Funny the World...
April 25, 2000
In Jim's Journal today I read of the death of his pet rabbit (what a thing to happen at Easter!), the victim of a presumed dog attack. While we have not lost pets to violence, the entry made me think back on the pets we have known and loved...and lost. It's amazing how much love we give these guys, what a bond can be formed, and how it hurts when we have to help them out of the pain their lives have become.
The photo here is of Seymour (the brown dog) and Toby, who is a puppy in this photo, taken about 16 years ago. Seymour died several years ago, after she developed liver cancer. She was a wonderful dog. One of my favorite memories is of Seymour lying in front of the TV with the kids using her as a pillow. She loved balls and would have made a great shortstop. She could catch any tennis ball, no matter how far it was thrown or, if it was thrown right to her, no matter how fast. She had fantastic teeth! She was obsessed with balls. We once took an entire corner of a room apart, moving couch, table, lamp, bookcase and rug, just to prove to her that dammit there is no ball there! after she'd barked and clawed at that corner for over a week. Wouldn't you know there was a very tiny ball--about the size of something you'd play jacks with--that had been hidden under the rug. She always knew. I think I saw her smile when we finally were proven wrong--there was a ball there. We knew the end was near when she no longer was interested in balls.
While Seymour was everybody's dog, she and Paul had a special relationship and when the end was near, it was Paul who had to make the decision and take her on her last trip to the vet. It was so hard for him to say goodbye to his lifelong friend, but it helped him to be there and to hold her while she gently went to sleep. I only hope that when Paul and David finally joined her in the afterlife, she was there waiting to play ball again.
Toby went into mourning when Seymour died and we ended up having to get a dog for our dog...Kimba (shown here at the right). Kimba has never quite made it to "beloved dog" status. In fact, for weeks after she arrived, Toby would look at us as if to say "Why did you do this to me???" Toby was finally released from the burden of Kimba in January of this year. He was 15 years old and had been deaf and having old age joint pain for some time. It finally got to the point where the pain was affecting his quality of life and we decided it was time to let Toby go. I made the appointment to take him to the vet and Ned called to ask if I wanted him to come with me. We put Toby in the car and drove to the vet's office. (His parting shot to both of us was a little Toby pile in the back seat). Walt came over from his office to join us, but didn't find our car there (we had come in Ned's car) and so he spent his time waiting outside for us to get there.
We lifted Toby onto the exam table, they gave him the injection, and we held him until his heart stopped beating. I thanked him for being such a wonderful companion to our children for so long, and I tried to picture his soul joining Seymour, Paul and David.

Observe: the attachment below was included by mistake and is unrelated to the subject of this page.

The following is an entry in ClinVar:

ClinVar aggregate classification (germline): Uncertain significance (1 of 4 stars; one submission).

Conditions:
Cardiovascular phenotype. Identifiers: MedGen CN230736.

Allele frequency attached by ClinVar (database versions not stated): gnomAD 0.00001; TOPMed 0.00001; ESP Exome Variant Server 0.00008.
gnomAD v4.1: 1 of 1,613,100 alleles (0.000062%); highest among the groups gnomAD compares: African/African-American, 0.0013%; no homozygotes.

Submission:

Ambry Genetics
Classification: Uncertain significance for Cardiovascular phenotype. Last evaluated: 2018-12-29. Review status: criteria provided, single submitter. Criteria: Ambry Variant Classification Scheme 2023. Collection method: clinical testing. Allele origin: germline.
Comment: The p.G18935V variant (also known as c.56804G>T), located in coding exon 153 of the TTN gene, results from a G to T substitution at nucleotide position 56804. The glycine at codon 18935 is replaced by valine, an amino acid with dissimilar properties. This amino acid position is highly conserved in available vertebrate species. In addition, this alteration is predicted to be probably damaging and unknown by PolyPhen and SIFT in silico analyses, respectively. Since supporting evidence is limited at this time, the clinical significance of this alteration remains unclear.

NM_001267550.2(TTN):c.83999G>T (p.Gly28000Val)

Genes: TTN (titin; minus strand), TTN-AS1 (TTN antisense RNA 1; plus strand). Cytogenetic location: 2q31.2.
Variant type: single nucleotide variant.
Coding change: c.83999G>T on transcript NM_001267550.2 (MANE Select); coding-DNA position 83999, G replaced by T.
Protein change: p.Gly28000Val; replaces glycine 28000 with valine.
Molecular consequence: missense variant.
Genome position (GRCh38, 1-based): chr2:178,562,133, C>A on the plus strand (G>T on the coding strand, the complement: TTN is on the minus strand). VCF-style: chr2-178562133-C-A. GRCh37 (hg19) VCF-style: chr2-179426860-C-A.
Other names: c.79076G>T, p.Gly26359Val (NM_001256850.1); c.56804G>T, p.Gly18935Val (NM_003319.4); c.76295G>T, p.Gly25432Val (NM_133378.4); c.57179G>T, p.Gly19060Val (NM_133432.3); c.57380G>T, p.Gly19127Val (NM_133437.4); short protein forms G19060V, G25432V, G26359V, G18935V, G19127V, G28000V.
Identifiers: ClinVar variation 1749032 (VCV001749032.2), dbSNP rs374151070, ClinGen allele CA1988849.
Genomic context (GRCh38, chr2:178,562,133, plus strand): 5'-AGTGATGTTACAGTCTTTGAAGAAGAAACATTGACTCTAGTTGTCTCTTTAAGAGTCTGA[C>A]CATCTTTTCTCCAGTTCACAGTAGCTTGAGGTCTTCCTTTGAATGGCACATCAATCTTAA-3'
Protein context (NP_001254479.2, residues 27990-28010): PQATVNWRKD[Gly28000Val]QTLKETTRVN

Benjy was the first dog who was really my dog. All the kids had left home by the time my friend David brought him to me and said he had a special feeling about this dog and me. He was right. Benjy slept in my lap whenever I sat down and on my feet when I was working. He was a sweet guy who wanted nothing more than his own special person and a lot of love. He and I bonded easily.
In April of last year, Benjy developed lymphoma, underwent painful chemotherapy treatments and went into remission for several months, but when the lymphoma returned there was nothing more that could be done and in November, it was obvious that the lymphoma was spreading very quickly. There was no point in making the little guy suffer any more. He and I got ready to make our last trip together. Walt met us at the vet's. They gave Benjy a tranquilizer because he'd had so many uncomfortable experiences at vet offices and he was pretty scared, even though he felt so awful. When he was relaxed, we lifted him to the table and, as I would do with Toby two months later, I held him until his heart stopped beating. He only lived with us for slightly less than two years, but I really loved that little guy. I still miss him.
When I think about the death of our beloved pets, making the painful decision based on quality of life, not wanting them to suffer any more, and then being with them, holding them as they gently went to sleep, the body relaxed, and the heart slowing to a stop, it makes me wonder why it is that we treat our animals' endings so much more humanely than we do our humans. We allow humans to struggle and cry out in pain and we worry about their dependence on the drugs that allow them to bear the pain of the disease or condition that is slowly killing them.
When my time comes, I want to die like a dog--in the arms of someone who loves me, with a medical professional gently helping me not to hurt any more.
|created 4/25/00 by Bev Sykes|